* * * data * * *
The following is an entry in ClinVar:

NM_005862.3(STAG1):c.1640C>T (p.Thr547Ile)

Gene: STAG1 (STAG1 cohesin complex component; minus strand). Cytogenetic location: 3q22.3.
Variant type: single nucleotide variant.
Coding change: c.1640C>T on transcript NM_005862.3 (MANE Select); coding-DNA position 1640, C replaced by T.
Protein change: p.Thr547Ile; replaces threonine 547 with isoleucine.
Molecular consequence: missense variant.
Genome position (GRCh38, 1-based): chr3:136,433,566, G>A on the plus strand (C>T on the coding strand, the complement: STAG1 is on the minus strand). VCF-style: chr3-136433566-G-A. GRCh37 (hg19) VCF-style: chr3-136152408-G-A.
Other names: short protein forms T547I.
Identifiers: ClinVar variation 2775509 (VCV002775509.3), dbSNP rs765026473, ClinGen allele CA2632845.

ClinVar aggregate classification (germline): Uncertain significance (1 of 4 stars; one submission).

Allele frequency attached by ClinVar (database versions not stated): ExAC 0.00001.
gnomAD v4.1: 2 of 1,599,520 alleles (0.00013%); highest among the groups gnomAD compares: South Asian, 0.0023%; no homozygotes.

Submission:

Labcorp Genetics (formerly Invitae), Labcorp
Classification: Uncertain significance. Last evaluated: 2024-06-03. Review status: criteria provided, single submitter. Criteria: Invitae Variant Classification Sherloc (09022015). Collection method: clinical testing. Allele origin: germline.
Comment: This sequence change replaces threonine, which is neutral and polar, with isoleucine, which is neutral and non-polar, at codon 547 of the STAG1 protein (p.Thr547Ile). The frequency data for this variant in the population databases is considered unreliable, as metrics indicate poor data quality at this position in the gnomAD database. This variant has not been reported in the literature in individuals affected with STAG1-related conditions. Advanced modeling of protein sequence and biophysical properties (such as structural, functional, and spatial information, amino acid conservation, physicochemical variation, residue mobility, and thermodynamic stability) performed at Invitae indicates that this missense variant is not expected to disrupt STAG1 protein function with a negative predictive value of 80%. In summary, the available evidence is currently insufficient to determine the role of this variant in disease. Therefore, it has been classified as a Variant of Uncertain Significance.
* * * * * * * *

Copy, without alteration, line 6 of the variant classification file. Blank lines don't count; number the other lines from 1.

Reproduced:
Protein change: p.Thr547Ile; replaces threonine 547 with isoleucine.